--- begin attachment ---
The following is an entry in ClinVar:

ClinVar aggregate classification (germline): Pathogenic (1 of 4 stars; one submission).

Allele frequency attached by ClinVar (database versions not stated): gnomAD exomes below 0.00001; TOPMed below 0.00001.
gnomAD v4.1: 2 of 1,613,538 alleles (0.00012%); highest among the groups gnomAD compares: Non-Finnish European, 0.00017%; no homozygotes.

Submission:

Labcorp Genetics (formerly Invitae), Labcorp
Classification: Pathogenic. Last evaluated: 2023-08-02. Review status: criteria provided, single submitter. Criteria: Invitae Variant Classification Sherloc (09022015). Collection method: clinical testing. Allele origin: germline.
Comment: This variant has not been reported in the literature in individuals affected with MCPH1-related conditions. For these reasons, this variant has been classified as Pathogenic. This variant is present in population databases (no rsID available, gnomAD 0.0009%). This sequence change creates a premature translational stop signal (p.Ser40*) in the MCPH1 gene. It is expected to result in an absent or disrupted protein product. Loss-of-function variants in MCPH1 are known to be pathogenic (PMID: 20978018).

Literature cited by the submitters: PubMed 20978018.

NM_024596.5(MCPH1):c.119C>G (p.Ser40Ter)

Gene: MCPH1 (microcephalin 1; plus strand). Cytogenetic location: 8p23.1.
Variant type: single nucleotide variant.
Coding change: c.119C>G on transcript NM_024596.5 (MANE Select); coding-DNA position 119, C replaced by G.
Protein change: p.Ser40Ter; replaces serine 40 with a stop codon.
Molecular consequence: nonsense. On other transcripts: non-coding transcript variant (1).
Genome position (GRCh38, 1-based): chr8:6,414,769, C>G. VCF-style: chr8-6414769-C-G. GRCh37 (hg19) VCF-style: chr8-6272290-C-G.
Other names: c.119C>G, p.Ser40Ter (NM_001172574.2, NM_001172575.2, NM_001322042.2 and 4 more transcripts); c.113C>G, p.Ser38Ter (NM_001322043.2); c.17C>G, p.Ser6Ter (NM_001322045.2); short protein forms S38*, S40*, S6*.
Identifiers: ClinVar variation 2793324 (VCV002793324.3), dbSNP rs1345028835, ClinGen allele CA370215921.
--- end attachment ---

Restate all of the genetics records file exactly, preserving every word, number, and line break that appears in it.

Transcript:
The following is an entry in ClinVar:

ClinVar aggregate classification (germline): Pathogenic (1 of 4 stars; one submission).

Allele frequency attached by ClinVar (database versions not stated): gnomAD exomes below 0.00001; TOPMed below 0.00001.
gnomAD v4.1: 2 of 1,613,538 alleles (0.00012%); highest among the groups gnomAD compares: Non-Finnish European, 0.00017%; no homozygotes.

Submission:

Labcorp Genetics (formerly Invitae), Labcorp
Classification: Pathogenic. Last evaluated: 2023-08-02. Review status: criteria provided, single submitter. Criteria: Invitae Variant Classification Sherloc (09022015). Collection method: clinical testing. Allele origin: germline.
Comment: This variant has not been reported in the literature in individuals affected with MCPH1-related conditions. For these reasons, this variant has been classified as Pathogenic. This variant is present in population databases (no rsID available, gnomAD 0.0009%). This sequence change creates a premature translational stop signal (p.Ser40*) in the MCPH1 gene. It is expected to result in an absent or disrupted protein product. Loss-of-function variants in MCPH1 are known to be pathogenic (PMID: 20978018).

Literature cited by the submitters: PubMed 20978018.

NM_024596.5(MCPH1):c.119C>G (p.Ser40Ter)

Gene: MCPH1 (microcephalin 1; plus strand). Cytogenetic location: 8p23.1.
Variant type: single nucleotide variant.
Coding change: c.119C>G on transcript NM_024596.5 (MANE Select); coding-DNA position 119, C replaced by G.
Protein change: p.Ser40Ter; replaces serine 40 with a stop codon.
Molecular consequence: nonsense. On other transcripts: non-coding transcript variant (1).
Genome position (GRCh38, 1-based): chr8:6,414,769, C>G. VCF-style: chr8-6414769-C-G. GRCh37 (hg19) VCF-style: chr8-6272290-C-G.
Other names: c.119C>G, p.Ser40Ter (NM_001172574.2, NM_001172575.2, NM_001322042.2 and 4 more transcripts); c.113C>G, p.Ser38Ter (NM_001322043.2); c.17C>G, p.Ser6Ter (NM_001322045.2); short protein forms S38*, S40*, S6*.
Identifiers: ClinVar variation 2793324 (VCV002793324.3), dbSNP rs1345028835, ClinGen allele CA370215921.